Every Child Deserves a Future


Around the corner from million-dollar residences and upscale shopping and dining sits North Dallas High School, where one out of eight students is without a home. Not surprising when you consider that Dallas County has the highest rate of children living in poverty in the state. But if you’re like most residents you’re shocked by these statistics and question how you couldn’t have known before now. The answer is simple: It’s a hidden problem.

For most, homelessness evokes images of adults begging on street corners. So it’s no surprise that teens without a consistent home don’t identify as such, but rather describe their situation as something closer to bouncing around hotels with friends. They work hard at blending in and disappearing into the communities they inhabit. Incarnation House does more than serve as the eyes of this community. It serves as its heart.

It was inconceivable that a fifteen-year-old girl could be homeless and alone on the streets of Dallas. But that was the startling realization made by one of the parish members of Church of the Incarnation when she was paired with the child through an outreach program. Was this an isolated event? As members of the church investigated, a shocking fact was revealed. There are more than 3,000 homeless students in DISD, nearly 200 of which attend North Dallas High School, which is directly across the street from the church.

In 2012, Church of the Incarnation helped to create and operate a drop-in program at North Dallas High School for students who had no place to call home or were at risk of becoming homeless. The program was designed to provide immediate needs such as food, school supplies, uniforms, and toiletries. On average, the drop-in program, which is still in operation today, supports 50 kids. It was in the weekly interactions between the volunteers and kids that a greater need was identified, and subsequently, a great opportunity for the community.

It was common to see students that visited the drop-in program wearing the same dirty uniform day after day. They would ask for an extra helping at breakfast to eat for dinner or to give to a sibling. But they needed more than just material things, they needed access to a network of community leaders – those willing to provide the resources and time to help these kids discover their full potential and develop the essential life skills needed to break free from the cycle of abuse and poverty. Thus, Incarnation House was born as its own 501©3 organization – ready to provide a consistent and stable environment for these kids.

They come from backgrounds of poverty, neglect, and abuse. Although their nights are filled with anxiety and uncertainty over where they will sleep or where they will get their next meal, every morning they rise with the goal to get to school – to get an education, yes, but also to get to a safe place if for even 7 hours. Incarnation House works to extend the walls of that safe place with after-school programming designed to provide physical, educational, and emotional support. Because these kids deserve what every child deserves – a future.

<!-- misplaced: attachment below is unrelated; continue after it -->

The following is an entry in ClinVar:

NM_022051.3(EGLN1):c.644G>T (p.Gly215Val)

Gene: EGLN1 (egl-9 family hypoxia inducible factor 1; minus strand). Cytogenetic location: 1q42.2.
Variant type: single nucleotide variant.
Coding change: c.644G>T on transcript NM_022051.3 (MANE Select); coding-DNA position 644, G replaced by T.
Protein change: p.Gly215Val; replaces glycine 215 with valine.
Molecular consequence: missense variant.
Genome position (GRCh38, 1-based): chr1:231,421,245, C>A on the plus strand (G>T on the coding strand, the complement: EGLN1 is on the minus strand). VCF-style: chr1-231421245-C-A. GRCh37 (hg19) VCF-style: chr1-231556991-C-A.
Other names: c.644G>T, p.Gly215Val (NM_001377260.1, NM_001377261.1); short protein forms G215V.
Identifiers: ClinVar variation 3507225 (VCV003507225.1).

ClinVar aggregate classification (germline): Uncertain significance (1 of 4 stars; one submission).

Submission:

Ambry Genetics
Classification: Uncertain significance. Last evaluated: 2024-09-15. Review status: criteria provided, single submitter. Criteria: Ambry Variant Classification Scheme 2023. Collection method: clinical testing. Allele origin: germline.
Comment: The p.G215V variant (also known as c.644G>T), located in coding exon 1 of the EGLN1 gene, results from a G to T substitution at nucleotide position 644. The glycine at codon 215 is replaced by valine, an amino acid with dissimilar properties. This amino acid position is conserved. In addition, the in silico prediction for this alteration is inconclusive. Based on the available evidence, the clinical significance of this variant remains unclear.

Incarnation House is located at the north end of the church campus on Elizabeth Street in a building anonymously donated by a parish family. That gift will also serve as the Outreach Center that houses the church’s Mission & Outreach team, providing much needed office, storage, and work space as they continue to identify needs in our surrounding community and beyond.

To find out more or how to get involved visit: incarnationhouse.org or contact Laura at






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Plaid Door Ministry

Looking for a place to make a meaningful donation of gently worn clothing or household goods? Take them to the Plaid Door at St. Luke’s in Dallas where items are sold and the money goes to church ministry and local charities.

The store, which opened in1953 and is operated by volunteers, does not actually have a plaid door. And sometimes people come in to shop and others to pray.

“We have some regulars who come by with a prayer request,” Deacon Rosemary Trei said. “They come in to connect and get support.”

The shop takes donations Tuesday through Saturday from 9:30 a.m. to 1 p.m., and take consignments from 9:30 -11:30 a.m. on the second Wednesday and Saturday of the month, and also the last Saturday of the month. The items are on consignment for 60 days. After that, the items not sold may be picked up, otherwise they become store property and are marked down. All clothing must be clean, pressed, in season and in style.

In December, the stop hosted refugee women from Gateway of Grace ministry offering them an entire outfit free of cost. “Most of the women were from the Middle East and it was amazing,” Trei said. “There were smiles everywhere. They were so excited to show each other what they got.”

A portion of the profits from the shop are distributed to St. Luke’s and “support us in beautiful ways, such as outreach, evangelism and music ministries,” Trei said. Money from the store also goes to North Dallas Shared Ministries, Brighter Tomorrows, Hope Cottage, Homeless Veterans Ministries, Friend of the Military and needy families. Clothing that does not get sold goes to Gladewater Baptist Church and the Homeless Veteran’s Ministry. For more information call 214-368-2016.


This blog aims to highlight mission and outreach in EDOD parishes